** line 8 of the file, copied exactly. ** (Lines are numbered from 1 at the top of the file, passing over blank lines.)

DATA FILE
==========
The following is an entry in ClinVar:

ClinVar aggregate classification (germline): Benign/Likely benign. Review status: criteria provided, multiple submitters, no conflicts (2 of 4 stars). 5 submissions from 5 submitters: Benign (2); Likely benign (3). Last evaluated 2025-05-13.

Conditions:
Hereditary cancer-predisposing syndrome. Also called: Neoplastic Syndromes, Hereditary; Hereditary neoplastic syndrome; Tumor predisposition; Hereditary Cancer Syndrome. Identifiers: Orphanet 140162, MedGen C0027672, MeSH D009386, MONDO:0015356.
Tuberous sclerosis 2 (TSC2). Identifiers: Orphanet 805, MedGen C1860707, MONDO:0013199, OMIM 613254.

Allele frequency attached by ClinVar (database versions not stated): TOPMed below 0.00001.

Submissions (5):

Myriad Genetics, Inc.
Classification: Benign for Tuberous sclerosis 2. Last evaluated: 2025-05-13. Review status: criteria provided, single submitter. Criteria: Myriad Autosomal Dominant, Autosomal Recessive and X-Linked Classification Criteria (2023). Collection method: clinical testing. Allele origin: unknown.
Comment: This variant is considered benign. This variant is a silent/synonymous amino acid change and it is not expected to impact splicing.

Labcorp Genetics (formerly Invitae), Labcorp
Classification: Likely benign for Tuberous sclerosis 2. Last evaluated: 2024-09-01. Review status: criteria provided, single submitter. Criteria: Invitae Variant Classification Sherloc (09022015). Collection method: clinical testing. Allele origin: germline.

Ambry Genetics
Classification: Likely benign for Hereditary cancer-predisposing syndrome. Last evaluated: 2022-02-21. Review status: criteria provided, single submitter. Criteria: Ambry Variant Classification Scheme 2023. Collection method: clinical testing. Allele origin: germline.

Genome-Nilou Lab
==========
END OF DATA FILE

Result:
Myriad Genetics, Inc.